The following farms were declared open for public diggings by Mining Commissioner Captain Karl Von Brandis: Driefontmein and Elandsfontein on 20 September 1886, Doornfontein and Turffontein on 27 September 1886, Rantjeslaagte and Langlaagte on 4 October 1886 and Paardekraal, Vogelstruisfontein and Roodepoort on 11 October 1886.
Randjeslaagte was a triangular-shaped piece of land running along today’s Commissioner Street from End to Diagonal and up to the top of Boundary road near the fire station in Berea on which the early township of Johannesburg was laid out on. The first mention of Randjeslaagte was in Mare’s report dated 9th July 1886 when he stated a license had been applied for on the piece of government ground.
From the map below one can see that Diagonal Street literally runs diagonally. It was originally called Jubilee Street (presumably derived from Queen Elizabeth’s jubilee in 1887) up to around 1909 according to printed maps. The diagonal section of street running next to Hillbrow, now known as Clarendon Place, was originally called East Ave and is just a continuation of Diagonal Street broken by the railway lines, Hospital Hill and the Old Fort. It changed its name from East Avenue to Clarendon Place on 6 May 1959 sometime after the old Clarendon Circle (gyratory traffic system at the intersection of Twist Street, East Avenue/Clarendon Place, and Empire Road) was converted into a regular intersection. MORE INFO HERE
Although confusingly referred to as a farm in the proclamation, this triangular piece of unclaimed land or ‘uitvalground’ sat between the farms Braamfontein, Turffontein, and Doornfontein. It was leftover ground from rudimentary and inaccurate surveying of farm boundaries and so fell under the ownership of the government. After some low-yield surface and trench mining, J. E. de Villiers laid out the 986 stand township with streets on the bottom (southern) section of Randjeslaagte for the digger community to live in November 1886. The first stands went up for auction on 8 December 1886 and the first wood & iron structures started going up by the 24th of December. It was not a popular choice of site as diggers felt it was exposed to too much wind, but was central and as it was owned by the government, all monies from the sale of stands, leases and licensing would be paid to the government and not private owners.
The base is now central Johannesburg and the apex is the top end of Hillbrow (which was surveyed later in 1894). Those sections of surrounding farms where no gold was found were sold off over time by their owners to land or estate companies. As the town’s population expanded they were laid out as suburbs with some parts retaining the original farm name.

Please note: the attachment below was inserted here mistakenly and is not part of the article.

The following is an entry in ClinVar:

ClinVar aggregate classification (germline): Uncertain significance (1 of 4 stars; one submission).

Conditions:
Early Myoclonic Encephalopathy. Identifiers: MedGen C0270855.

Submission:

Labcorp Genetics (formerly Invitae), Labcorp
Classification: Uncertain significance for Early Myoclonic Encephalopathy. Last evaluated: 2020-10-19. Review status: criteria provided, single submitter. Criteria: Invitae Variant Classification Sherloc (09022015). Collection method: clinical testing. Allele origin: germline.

It’s interesting to note that at the time of the discovery of gold, only 200 people were living on the 25 or so farms that now form part of Johannesburg. There is some dispute around this number because it was winter when gold was discovered, and many farmers moved with their livestock to their other farms in warmer areas of the Transvaal. An official record from July 1875 puts 281 people in the District of Pretoria. It’s safe to assume that the number would have grown in 10 years with all the talk of gold.
A beacon was erected at the Hillbrow (northern) end of the triangle. This was declared a national monument in 1965 and now has its own Heritage plaque.
Presumably, for the 2010 world cup, an updated mosaic beacon and mural were erected under the bridge at End Street. Older beacons did once exist for the Commissioner Street positions. I recently discovered a photo of the one at the corner of Diagonal (or West Street as indicated by Anna Smith) and Commissioner Street circa 1960
The Randjeslaagte beacon mosaics artworks were designed by Spaza Art under the leadership of Andrew Lindsay and assisted by Moses Ndlovu, Deryck St. George, Tshepo Maputle, Coenie Strydom, and the Bertrams Woman’s Mosaic Group including Antoinette Koekemoer, Chantal Palmer, Nomagug Mojo and Zenzeli Semelani.
Gray, J & Gray, E, 1937. Payable Gold. Johannesburg: Central News Agency, Limited.
Smith, A, 1971. Johannesburg Street Names. Johannesburg: Juta & Company, LTD
Grant, G & Flinn, T, 1992. Watershed Town-History of the Johannesburg city engineers department. Johannesburg: Johannesburg City Council
Van Rensburg, C, 1986. Johannesburg – One Hundred Years. Johannesburg: Chris Van Rensburg Publications
Callinicos, L, 2012. Who Built Jozi? Johannesburg: Wits University Press
General text, photo sources: 22 June 2018
Addition of early mining history in Transvaal and farm maps: 7 July 2018
Introduction re-write: 28 June 2018
Addition of maps and sketches 6 September 2018